Take responsibility for your actions. If you make a mistake, own up to it. Your team members are much more likely to respect you if you accept that you made the wrong decision and provide a concrete way that you’ll be fixing it in the future. [5] X Research source If you make a mistake, try saying, “Hey guys, I missed the deadline for the applications last night. It wasn’t fair to you all and I’m sorry. Next time I’ll set a reminder for myself so I don’t forget.”
6
Have a positive attitude, even when it’s tough. You don’t need to be happy all the time, but try to spin things in a positive way to keep your team’s morale high. Looking on the bright side can help your team work harder, even if they feel overwhelmed. [6] X Research source If you come across a problem, try to identify 3 positive things about it. Once you do, you can start to solve it while keeping a positive attitude.
Advertisement

Method 2 of 2:
Building a Relationship with Your Team Members

1
Communicate well with your team. If you need your team to do something, make sure you tell them clearly and concisely what they should be doing. If you have a large team, consider writing an email or a memo to get your message across. Try not to assume that people know what you mean without double-checking. [7] X Research source Make sure you are always open and honest in your communication, and try not to sugarcoat things, even if they’re tough to say. Poor communication can lead to confusion and frustration.
2
Get to know the people you are leading. If you haven’t led your team for very long, try taking them out to a happy hour after work and asking about their lives. Or, invite them out for a fun bonding weekend at your local park or golf course. Try to see your team members as people, not just followers. [8] X Research source Icebreaker games in the workplace are a little outdated, and they can often make people feel uncomfortable. Try to get to know people naturally without the assistance of random, basic questions.
3
Delegate tasks to your team members. A great sign of trust is giving an important task to someone you know can handle it. Instead of hoarding all of the assignments to yourself, hand them out to your team members to show you trust them. It will have an added benefit of lightening your load, so it’s a win-win situation. [9] X Research source Make sure you keep enough work for yourself to do.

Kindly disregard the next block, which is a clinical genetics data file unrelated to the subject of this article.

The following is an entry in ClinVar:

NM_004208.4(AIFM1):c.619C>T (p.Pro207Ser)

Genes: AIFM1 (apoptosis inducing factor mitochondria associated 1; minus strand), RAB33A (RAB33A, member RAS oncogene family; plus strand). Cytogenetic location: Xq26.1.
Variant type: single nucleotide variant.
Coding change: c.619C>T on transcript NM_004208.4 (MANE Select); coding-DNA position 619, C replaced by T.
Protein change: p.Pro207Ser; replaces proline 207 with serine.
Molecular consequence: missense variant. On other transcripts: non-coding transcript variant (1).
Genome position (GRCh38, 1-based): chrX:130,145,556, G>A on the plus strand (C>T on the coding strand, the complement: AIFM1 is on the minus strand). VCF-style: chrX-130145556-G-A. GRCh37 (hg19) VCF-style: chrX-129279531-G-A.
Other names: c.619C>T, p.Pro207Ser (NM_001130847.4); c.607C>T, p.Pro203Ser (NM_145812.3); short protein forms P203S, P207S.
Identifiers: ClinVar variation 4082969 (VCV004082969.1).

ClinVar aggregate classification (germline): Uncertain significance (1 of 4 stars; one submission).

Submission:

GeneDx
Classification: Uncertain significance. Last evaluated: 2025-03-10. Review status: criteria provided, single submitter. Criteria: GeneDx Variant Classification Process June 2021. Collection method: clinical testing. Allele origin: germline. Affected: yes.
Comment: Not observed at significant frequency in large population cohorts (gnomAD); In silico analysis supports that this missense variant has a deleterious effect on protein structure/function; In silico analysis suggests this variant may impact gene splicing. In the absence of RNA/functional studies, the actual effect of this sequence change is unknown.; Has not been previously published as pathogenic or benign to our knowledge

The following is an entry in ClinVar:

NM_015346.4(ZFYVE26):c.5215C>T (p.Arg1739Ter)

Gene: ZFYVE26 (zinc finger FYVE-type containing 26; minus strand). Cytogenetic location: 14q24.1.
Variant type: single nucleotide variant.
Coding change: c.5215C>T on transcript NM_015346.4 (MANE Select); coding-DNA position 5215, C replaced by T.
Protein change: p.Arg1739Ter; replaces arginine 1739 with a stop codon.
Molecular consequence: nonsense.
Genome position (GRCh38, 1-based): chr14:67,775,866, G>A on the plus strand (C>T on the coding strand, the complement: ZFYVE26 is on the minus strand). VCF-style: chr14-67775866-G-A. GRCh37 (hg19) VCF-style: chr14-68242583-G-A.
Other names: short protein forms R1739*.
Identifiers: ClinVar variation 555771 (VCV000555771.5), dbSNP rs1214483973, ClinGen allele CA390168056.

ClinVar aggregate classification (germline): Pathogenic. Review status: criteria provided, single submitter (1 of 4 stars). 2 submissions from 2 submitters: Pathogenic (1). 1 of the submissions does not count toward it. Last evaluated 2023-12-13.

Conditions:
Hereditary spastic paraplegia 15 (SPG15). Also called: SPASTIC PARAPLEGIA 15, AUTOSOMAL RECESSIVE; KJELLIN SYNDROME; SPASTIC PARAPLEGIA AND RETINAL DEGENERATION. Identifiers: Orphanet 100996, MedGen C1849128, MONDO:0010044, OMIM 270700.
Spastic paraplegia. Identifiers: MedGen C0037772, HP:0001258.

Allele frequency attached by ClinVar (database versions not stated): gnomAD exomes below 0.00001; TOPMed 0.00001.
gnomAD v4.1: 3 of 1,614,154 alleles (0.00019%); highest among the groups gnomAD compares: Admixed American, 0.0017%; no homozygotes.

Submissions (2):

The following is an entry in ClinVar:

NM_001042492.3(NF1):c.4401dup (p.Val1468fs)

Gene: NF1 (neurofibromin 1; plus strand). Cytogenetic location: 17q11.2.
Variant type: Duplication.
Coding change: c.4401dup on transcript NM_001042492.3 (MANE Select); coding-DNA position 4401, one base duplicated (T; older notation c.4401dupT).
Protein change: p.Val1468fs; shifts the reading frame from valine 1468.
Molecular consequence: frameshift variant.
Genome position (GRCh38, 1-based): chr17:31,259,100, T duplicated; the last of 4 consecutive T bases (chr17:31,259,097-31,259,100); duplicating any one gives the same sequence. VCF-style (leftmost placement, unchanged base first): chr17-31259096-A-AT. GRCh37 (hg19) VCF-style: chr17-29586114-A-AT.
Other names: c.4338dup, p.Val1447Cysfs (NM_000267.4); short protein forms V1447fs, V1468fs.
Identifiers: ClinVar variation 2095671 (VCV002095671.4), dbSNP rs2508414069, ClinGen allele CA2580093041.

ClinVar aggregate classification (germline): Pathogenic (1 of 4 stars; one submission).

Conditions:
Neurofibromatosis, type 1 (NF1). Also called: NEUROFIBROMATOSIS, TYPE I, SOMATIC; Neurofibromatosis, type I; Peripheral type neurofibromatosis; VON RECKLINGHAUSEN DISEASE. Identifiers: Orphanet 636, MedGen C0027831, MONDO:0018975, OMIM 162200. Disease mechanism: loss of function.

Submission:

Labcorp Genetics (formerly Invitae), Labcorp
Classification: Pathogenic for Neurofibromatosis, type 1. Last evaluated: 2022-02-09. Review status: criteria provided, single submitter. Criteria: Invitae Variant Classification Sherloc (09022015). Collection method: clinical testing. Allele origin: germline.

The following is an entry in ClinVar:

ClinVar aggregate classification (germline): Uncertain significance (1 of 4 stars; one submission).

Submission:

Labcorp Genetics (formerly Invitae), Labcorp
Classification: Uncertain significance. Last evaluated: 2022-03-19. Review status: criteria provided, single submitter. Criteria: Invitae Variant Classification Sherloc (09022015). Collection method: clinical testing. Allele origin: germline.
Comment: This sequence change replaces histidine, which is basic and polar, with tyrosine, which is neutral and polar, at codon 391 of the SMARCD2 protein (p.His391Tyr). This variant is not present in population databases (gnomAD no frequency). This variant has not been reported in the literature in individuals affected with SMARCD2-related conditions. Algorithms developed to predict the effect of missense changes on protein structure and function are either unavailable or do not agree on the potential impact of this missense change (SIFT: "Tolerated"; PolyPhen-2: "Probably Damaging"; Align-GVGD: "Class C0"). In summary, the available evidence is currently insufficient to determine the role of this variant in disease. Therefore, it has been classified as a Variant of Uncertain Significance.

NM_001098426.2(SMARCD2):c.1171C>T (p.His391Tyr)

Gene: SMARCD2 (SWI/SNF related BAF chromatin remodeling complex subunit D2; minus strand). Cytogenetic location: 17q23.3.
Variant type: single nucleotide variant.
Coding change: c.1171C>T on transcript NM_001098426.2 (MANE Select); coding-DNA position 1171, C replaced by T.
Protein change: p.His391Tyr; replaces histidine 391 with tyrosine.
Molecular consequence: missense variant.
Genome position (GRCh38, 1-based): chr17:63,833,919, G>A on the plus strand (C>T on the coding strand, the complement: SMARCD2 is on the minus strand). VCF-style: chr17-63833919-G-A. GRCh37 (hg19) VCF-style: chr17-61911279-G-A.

4
Take note of your team members’ strengths and weaknesses. As you get to know your team, you may be able to recognize who is good at what and which people work well together. You can use that knowledge to form smaller teams of people to work on large tasks and hand out assignments as you see fit. [10] X Research source For example, if one of your team members is really good at spreadsheets but not so good at communication, you can give them the budgeting tasks and leave the memos to someone else. Or, if you notice that 2 of your team members tend to butt heads, you can separate them to work on different assignments so it doesn’t cause a conflict.
5
Encourage growth in your team members. If your employee has a new opportunity in the company, encourage them to take it. If you see one of your employees struggling, offer your assistance in any way you can. Have the self-confidence to step aside and let your team members flourish and even surpass you, if they can. [11] X Research source It can be tough to see someone who you used to lead climb the ladder of your company. Try to remember that you were once in their position, too.
6
Ask your team members for input. Your team members accept your leadership every day, and they may have ideas on how you or the company could improve. Set aside a time to listen to your employees’ feedback or give them a space to anonymously write out what you or the company could be doing better. [12] X Research source The more your team members feel listened to, the more empowered and happy they will feel.
7
Thank your team members and colleagues for the work they do. It’s important to treat others with respect, and it’s also important to acknowledge their achievements. If someone on your team does a really good job with an assignment, tell them! If your colleague communicates something clearly and concisely, thank them for it! Everyone likes a compliment. [13] X Research source Positive reinforcement is a great motivator, and it can lead to more motivation and hard work.